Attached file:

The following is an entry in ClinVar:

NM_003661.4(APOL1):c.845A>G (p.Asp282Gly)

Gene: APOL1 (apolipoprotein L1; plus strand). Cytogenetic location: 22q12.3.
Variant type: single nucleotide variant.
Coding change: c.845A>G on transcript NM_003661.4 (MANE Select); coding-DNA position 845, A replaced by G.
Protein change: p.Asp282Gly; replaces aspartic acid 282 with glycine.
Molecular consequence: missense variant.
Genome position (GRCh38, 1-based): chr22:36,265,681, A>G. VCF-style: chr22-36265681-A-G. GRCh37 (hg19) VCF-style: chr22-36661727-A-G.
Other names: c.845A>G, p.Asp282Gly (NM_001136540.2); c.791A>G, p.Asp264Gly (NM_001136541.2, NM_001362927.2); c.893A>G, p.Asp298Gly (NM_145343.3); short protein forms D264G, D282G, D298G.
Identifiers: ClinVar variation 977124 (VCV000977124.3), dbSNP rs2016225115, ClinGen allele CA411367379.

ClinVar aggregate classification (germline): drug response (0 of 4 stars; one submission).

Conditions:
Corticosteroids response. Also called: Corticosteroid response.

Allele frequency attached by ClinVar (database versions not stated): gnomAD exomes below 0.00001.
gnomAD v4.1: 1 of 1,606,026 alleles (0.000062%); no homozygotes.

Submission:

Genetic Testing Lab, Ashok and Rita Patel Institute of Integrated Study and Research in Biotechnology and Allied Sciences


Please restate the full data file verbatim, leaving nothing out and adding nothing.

The following is an entry in ClinVar:

NM_003661.4(APOL1):c.845A>G (p.Asp282Gly)

Gene: APOL1 (apolipoprotein L1; plus strand). Cytogenetic location: 22q12.3.
Variant type: single nucleotide variant.
Coding change: c.845A>G on transcript NM_003661.4 (MANE Select); coding-DNA position 845, A replaced by G.
Protein change: p.Asp282Gly; replaces aspartic acid 282 with glycine.
Molecular consequence: missense variant.
Genome position (GRCh38, 1-based): chr22:36,265,681, A>G. VCF-style: chr22-36265681-A-G. GRCh37 (hg19) VCF-style: chr22-36661727-A-G.
Other names: c.845A>G, p.Asp282Gly (NM_001136540.2); c.791A>G, p.Asp264Gly (NM_001136541.2, NM_001362927.2); c.893A>G, p.Asp298Gly (NM_145343.3); short protein forms D264G, D282G, D298G.
Identifiers: ClinVar variation 977124 (VCV000977124.3), dbSNP rs2016225115, ClinGen allele CA411367379.

ClinVar aggregate classification (germline): drug response (0 of 4 stars; one submission).

Conditions:
Corticosteroids response. Also called: Corticosteroid response.

Allele frequency attached by ClinVar (database versions not stated): gnomAD exomes below 0.00001.
gnomAD v4.1: 1 of 1,606,026 alleles (0.000062%); no homozygotes.

Submission:

Genetic Testing Lab, Ashok and Rita Patel Institute of Integrated Study and Research in Biotechnology and Allied Sciences